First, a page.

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How to Find a Job (The Non-Traditional Way)

Estimated Time to Completion: 

4 hours

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Method 1: Cold-Email Companies

What is Cold Emailing?

Cold emailing is an unsolicited e-mail that is sent to a company employee you have never spoken to before. Cold emailing is harder than most communication for two reasons. You have no relationship with your audience yet, and you lack non-verbal feedback, so you can’t modify your approach in real time.

Here’s how to make sure your cold email is successful:

1. Tailor the message to the recipient. You need to do your research.

2. Find a commonality. Being part of the same group, especially if it’s a personal group, is a core human attraction. Look for unexpected connections, like hometowns and unusual hobbies.

  • In your case, look for companies founded by refugees or reach out to a refugee employee at the company you are looking to work at. See below for a list of refugee-friendly companies that might be a good place to start.

3. Keep it short, easy, and actionable. By asking for help, you are giving them the chance to feel good about themselves. But make it easy for them to help you out.

4. Be appreciative — and a little vulnerable. Everyone loves to feel good about themselves, so make the recipient of your email feel important. This gets results. Even just saying “Thank you so much! I am really grateful” to a request that doubles response rates.

5. Send your email at a convenient time. It is best to avoid sending your email very late at night or early in the morning. The recipient is likely to see the time stamp and wonder why you are contacting them at a strange hour. Try to send the email on a weekday around mid-morning if possible.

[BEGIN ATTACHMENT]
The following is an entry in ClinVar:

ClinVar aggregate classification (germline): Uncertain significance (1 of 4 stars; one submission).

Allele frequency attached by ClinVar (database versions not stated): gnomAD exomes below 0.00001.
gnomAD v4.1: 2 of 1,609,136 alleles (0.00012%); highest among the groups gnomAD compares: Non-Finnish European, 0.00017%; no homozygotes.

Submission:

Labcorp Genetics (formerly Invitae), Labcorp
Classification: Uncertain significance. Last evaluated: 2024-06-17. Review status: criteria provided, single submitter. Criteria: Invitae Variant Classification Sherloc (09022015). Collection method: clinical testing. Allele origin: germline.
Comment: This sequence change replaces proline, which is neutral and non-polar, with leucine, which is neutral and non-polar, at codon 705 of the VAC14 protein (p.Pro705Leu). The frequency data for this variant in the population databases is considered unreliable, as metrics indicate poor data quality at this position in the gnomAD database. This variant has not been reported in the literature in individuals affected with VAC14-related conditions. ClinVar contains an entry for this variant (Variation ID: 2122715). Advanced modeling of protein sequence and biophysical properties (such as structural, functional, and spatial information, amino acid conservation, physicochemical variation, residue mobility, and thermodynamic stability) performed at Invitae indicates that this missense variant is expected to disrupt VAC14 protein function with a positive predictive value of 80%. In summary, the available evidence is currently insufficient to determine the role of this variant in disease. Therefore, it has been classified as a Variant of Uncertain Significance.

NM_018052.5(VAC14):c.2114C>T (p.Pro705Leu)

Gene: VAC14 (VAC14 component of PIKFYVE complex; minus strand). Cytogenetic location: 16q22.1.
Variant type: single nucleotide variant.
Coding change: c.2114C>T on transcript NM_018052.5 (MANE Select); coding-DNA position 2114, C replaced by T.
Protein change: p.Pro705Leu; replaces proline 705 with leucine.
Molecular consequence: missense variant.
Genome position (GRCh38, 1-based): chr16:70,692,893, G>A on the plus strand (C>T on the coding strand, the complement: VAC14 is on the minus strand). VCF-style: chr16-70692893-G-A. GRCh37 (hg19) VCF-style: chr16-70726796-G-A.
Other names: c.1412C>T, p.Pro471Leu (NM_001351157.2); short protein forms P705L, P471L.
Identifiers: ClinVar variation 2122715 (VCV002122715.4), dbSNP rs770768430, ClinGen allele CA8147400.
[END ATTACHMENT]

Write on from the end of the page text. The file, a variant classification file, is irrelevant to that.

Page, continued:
6. Proofread your email. Pay attention to your grammar and spelling before you send the email to make sure your email is professional and displays your written-communication skills. If English is not your first language, send your cold-email to a native English speaker who can make grammatical corrections for you. Feel free to reach out to the Key team for help with this --

Here are two great resources with some example cold emails that can help you craft your own template:

  1. Resource #1

  2. Resource #2

This is a great blog post by Indian immigrant Shikhar Sachdev. He details his own experience looking for work in the US as a foreigner. He provides concrete examples and tips on how he was able to get his job. One of the responses to his cold emails was “This is the best application I’ve ever seen.” Definitely worth the read!

Companies Hiring Refugees:

  1. Starbucks--Their goal is to hire 10,000 refugees by 2022

  2. Figure 8 Investment Strategies pledges to recruit, hire, and train refugees and provide refugee employees with access to key industry licenses and certifications (CFA, CFP, Series 7, 63, 65); partner with Global Talent Idaho and the Idaho Department

  3. Chobani--Founded by former refugee Hamdi Ulukaya. They plan to continue their current hiring practices. Nearly 30% of yogurt-factory employees are resettled refugees.

  4. DSM pledged to help refugees in the U.S. build language and cultural skills, and look for opportunities to hire them within the life-sciences and materials company

  5. Uber pledged to help resettled refugees in the U.S. find jobs as drivers.

Here is a full list of companies pledging to support refugees.

Key Tips for Cold Emailing:

  • Gmail has a schedule send feature that lets you send an email at any time. You can write the email late in the evening and “schedule send it for 9am” that way it is received during the work day (Here are instructions on how to do it)

  • To find someone’s email you can create a free account on RocketReach

  • If you can’t find someone’s email, you can always click connect on someone’s linkedin profile and then write a short message asking them to connect. WARNING: There is a short character limit on Linkedin messages (Here are 15+ sample Linkedin messages that all fit under the character limit that you can use!)

Method 2: Go In Person and Ask

You can always do it the old-fashioned way and go in and ask for available positions. Ironically, this might help you stand out in today’s digital age. This works great for retail or restaurant positions, as they can usually directly give you an application to fill out. Check out the local cafes and businesses in your community to see if they are hiring.



Send at least 3 emails to relevant people at companies you are interested in. Sending the first one may seem scary but worst case, they don’t respond or say no! There is no harm in trying. Best case they can connect you with someone who can get you a job.


In the next lesson, we will be covering the cultural differences that come with securing a job here in the USA vs in your home country. These are the unstated rules of the job search that you will likely not be told at any employment support office.

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